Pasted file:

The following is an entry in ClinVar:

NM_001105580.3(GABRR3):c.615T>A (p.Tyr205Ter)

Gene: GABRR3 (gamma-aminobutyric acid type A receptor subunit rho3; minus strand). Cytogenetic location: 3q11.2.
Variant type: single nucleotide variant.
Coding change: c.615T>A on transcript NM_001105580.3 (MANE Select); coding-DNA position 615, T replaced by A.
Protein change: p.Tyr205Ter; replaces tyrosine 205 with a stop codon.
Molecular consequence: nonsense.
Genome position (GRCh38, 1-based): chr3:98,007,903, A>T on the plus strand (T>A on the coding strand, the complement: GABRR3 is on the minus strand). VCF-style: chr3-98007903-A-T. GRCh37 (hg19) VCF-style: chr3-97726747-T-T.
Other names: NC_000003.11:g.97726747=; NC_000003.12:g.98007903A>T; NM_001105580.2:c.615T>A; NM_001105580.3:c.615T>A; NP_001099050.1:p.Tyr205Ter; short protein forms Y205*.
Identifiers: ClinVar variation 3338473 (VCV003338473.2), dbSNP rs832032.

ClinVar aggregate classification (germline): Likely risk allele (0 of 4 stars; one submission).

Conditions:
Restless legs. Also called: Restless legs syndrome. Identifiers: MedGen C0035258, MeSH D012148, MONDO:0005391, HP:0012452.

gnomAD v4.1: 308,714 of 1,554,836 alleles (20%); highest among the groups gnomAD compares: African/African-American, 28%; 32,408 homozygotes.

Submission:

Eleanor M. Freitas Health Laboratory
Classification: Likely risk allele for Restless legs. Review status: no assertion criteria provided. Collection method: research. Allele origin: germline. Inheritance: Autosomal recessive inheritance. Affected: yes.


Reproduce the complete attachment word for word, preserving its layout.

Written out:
The following is an entry in ClinVar:

NM_001105580.3(GABRR3):c.615T>A (p.Tyr205Ter)

Gene: GABRR3 (gamma-aminobutyric acid type A receptor subunit rho3; minus strand). Cytogenetic location: 3q11.2.
Variant type: single nucleotide variant.
Coding change: c.615T>A on transcript NM_001105580.3 (MANE Select); coding-DNA position 615, T replaced by A.
Protein change: p.Tyr205Ter; replaces tyrosine 205 with a stop codon.
Molecular consequence: nonsense.
Genome position (GRCh38, 1-based): chr3:98,007,903, A>T on the plus strand (T>A on the coding strand, the complement: GABRR3 is on the minus strand). VCF-style: chr3-98007903-A-T. GRCh37 (hg19) VCF-style: chr3-97726747-T-T.
Other names: NC_000003.11:g.97726747=; NC_000003.12:g.98007903A>T; NM_001105580.2:c.615T>A; NM_001105580.3:c.615T>A; NP_001099050.1:p.Tyr205Ter; short protein forms Y205*.
Identifiers: ClinVar variation 3338473 (VCV003338473.2), dbSNP rs832032.

ClinVar aggregate classification (germline): Likely risk allele (0 of 4 stars; one submission).

Conditions:
Restless legs. Also called: Restless legs syndrome. Identifiers: MedGen C0035258, MeSH D012148, MONDO:0005391, HP:0012452.

gnomAD v4.1: 308,714 of 1,554,836 alleles (20%); highest among the groups gnomAD compares: African/African-American, 28%; 32,408 homozygotes.

Submission:

Eleanor M. Freitas Health Laboratory
Classification: Likely risk allele for Restless legs. Review status: no assertion criteria provided. Collection method: research. Allele origin: germline. Inheritance: Autosomal recessive inheritance. Affected: yes.